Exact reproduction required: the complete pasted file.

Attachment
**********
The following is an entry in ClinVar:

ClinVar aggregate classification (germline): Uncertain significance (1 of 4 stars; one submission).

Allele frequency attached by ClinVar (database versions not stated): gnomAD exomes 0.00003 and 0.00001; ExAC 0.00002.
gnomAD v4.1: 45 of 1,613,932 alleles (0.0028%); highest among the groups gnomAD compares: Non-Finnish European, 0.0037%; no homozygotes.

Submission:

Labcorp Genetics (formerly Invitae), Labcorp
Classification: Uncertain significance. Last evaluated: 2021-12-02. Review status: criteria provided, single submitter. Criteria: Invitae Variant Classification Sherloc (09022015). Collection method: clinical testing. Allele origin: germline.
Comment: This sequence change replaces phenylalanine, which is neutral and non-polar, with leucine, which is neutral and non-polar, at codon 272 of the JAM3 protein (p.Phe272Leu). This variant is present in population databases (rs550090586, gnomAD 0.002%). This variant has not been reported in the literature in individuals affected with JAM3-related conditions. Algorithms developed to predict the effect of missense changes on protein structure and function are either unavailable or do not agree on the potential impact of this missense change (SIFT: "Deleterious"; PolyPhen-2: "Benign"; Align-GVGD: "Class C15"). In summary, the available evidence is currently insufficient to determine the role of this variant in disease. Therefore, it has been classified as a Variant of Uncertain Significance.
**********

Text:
The following is an entry in ClinVar:

ClinVar aggregate classification (germline): Uncertain significance (1 of 4 stars; one submission).

Allele frequency attached by ClinVar (database versions not stated): gnomAD exomes 0.00003 and 0.00001; ExAC 0.00002.
gnomAD v4.1: 45 of 1,613,932 alleles (0.0028%); highest among the groups gnomAD compares: Non-Finnish European, 0.0037%; no homozygotes.

Submission:

Labcorp Genetics (formerly Invitae), Labcorp
Classification: Uncertain significance. Last evaluated: 2021-12-02. Review status: criteria provided, single submitter. Criteria: Invitae Variant Classification Sherloc (09022015). Collection method: clinical testing. Allele origin: germline.
Comment: This sequence change replaces phenylalanine, which is neutral and non-polar, with leucine, which is neutral and non-polar, at codon 272 of the JAM3 protein (p.Phe272Leu). This variant is present in population databases (rs550090586, gnomAD 0.002%). This variant has not been reported in the literature in individuals affected with JAM3-related conditions. Algorithms developed to predict the effect of missense changes on protein structure and function are either unavailable or do not agree on the potential impact of this missense change (SIFT: "Deleterious"; PolyPhen-2: "Benign"; Align-GVGD: "Class C15"). In summary, the available evidence is currently insufficient to determine the role of this variant in disease. Therefore, it has been classified as a Variant of Uncertain Significance.